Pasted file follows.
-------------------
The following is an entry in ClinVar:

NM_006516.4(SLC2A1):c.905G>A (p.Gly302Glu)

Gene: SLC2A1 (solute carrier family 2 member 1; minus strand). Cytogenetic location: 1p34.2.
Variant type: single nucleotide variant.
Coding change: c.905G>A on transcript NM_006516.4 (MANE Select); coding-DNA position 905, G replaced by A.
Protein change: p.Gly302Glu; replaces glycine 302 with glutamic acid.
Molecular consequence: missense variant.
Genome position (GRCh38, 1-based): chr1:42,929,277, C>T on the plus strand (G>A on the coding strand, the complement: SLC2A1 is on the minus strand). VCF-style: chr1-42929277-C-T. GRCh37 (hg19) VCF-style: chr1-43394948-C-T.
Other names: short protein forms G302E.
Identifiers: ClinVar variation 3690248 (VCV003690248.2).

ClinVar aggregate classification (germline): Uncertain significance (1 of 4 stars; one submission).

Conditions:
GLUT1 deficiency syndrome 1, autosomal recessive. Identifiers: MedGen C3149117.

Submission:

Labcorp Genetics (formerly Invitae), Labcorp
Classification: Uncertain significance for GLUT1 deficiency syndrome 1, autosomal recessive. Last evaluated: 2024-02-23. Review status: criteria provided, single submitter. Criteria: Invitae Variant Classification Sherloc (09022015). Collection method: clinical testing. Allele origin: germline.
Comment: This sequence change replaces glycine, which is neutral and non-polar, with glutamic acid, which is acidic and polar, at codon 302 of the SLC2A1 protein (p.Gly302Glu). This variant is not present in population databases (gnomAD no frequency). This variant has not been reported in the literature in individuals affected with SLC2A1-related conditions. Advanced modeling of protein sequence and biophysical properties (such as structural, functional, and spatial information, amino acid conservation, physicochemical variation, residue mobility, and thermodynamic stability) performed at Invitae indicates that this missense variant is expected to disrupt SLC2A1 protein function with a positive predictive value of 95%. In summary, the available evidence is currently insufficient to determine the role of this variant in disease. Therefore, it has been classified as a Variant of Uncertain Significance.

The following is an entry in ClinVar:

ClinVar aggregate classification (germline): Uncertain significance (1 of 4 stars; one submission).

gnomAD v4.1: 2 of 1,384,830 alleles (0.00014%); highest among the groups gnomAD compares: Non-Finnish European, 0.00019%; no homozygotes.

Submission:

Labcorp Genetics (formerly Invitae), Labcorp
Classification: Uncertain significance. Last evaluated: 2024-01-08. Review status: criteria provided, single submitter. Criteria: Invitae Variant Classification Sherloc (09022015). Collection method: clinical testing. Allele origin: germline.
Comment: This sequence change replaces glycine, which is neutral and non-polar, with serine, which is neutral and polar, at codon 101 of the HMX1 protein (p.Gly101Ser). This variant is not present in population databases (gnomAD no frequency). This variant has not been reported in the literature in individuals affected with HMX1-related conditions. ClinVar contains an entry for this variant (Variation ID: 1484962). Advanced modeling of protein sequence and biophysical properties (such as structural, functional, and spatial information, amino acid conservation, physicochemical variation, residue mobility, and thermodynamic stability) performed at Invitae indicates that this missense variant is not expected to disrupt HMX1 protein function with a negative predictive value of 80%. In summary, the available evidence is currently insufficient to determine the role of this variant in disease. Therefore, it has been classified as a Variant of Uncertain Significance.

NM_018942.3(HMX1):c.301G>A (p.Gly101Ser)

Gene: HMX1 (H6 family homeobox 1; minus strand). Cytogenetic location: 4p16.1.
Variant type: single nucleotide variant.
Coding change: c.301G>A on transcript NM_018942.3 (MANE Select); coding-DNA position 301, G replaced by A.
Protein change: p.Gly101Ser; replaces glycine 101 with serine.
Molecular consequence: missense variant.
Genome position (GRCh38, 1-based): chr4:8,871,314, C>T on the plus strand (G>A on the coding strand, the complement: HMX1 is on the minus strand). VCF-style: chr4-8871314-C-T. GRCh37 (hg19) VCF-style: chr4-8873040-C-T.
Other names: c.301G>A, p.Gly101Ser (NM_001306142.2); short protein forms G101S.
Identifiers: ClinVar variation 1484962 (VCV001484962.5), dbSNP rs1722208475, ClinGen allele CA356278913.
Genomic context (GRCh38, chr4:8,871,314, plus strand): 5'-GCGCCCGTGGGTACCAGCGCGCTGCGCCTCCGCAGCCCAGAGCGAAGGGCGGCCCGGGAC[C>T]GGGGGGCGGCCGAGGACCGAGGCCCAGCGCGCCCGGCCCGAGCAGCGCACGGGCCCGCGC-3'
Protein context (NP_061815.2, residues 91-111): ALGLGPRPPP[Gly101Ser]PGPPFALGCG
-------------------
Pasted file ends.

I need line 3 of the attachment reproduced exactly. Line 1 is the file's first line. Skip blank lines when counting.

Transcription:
Gene: SLC2A1 (solute carrier family 2 member 1; minus strand). Cytogenetic location: 1p34.2.